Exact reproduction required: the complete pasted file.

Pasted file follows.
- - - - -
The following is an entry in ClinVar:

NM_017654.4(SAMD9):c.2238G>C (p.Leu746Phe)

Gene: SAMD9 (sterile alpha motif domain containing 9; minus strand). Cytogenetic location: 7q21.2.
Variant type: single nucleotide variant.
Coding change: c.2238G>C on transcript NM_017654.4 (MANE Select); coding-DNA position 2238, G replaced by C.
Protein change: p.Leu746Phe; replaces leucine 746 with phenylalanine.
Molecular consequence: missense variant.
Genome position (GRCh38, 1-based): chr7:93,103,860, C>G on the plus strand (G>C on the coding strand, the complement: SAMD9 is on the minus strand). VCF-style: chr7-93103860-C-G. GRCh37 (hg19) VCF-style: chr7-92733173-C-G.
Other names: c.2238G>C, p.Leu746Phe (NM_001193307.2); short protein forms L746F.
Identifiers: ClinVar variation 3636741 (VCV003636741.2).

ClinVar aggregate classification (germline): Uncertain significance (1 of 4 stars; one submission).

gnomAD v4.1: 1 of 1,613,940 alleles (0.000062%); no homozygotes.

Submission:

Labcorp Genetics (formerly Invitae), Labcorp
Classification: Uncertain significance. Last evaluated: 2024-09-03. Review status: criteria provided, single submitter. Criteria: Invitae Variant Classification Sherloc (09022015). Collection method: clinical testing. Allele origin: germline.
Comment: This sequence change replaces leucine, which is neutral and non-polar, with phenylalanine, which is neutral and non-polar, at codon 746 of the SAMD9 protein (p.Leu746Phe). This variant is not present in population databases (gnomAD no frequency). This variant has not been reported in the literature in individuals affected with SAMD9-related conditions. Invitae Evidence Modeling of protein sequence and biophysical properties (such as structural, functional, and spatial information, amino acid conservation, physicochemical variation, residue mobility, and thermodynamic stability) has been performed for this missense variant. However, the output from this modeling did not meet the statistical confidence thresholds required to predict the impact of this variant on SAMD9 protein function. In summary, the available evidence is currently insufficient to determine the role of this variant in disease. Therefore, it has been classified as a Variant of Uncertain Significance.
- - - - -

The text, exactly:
The following is an entry in ClinVar:

NM_017654.4(SAMD9):c.2238G>C (p.Leu746Phe)

Gene: SAMD9 (sterile alpha motif domain containing 9; minus strand). Cytogenetic location: 7q21.2.
Variant type: single nucleotide variant.
Coding change: c.2238G>C on transcript NM_017654.4 (MANE Select); coding-DNA position 2238, G replaced by C.
Protein change: p.Leu746Phe; replaces leucine 746 with phenylalanine.
Molecular consequence: missense variant.
Genome position (GRCh38, 1-based): chr7:93,103,860, C>G on the plus strand (G>C on the coding strand, the complement: SAMD9 is on the minus strand). VCF-style: chr7-93103860-C-G. GRCh37 (hg19) VCF-style: chr7-92733173-C-G.
Other names: c.2238G>C, p.Leu746Phe (NM_001193307.2); short protein forms L746F.
Identifiers: ClinVar variation 3636741 (VCV003636741.2).

ClinVar aggregate classification (germline): Uncertain significance (1 of 4 stars; one submission).

gnomAD v4.1: 1 of 1,613,940 alleles (0.000062%); no homozygotes.

Submission:

Labcorp Genetics (formerly Invitae), Labcorp
Classification: Uncertain significance. Last evaluated: 2024-09-03. Review status: criteria provided, single submitter. Criteria: Invitae Variant Classification Sherloc (09022015). Collection method: clinical testing. Allele origin: germline.
Comment: This sequence change replaces leucine, which is neutral and non-polar, with phenylalanine, which is neutral and non-polar, at codon 746 of the SAMD9 protein (p.Leu746Phe). This variant is not present in population databases (gnomAD no frequency). This variant has not been reported in the literature in individuals affected with SAMD9-related conditions. Invitae Evidence Modeling of protein sequence and biophysical properties (such as structural, functional, and spatial information, amino acid conservation, physicochemical variation, residue mobility, and thermodynamic stability) has been performed for this missense variant. However, the output from this modeling did not meet the statistical confidence thresholds required to predict the impact of this variant on SAMD9 protein function. In summary, the available evidence is currently insufficient to determine the role of this variant in disease. Therefore, it has been classified as a Variant of Uncertain Significance.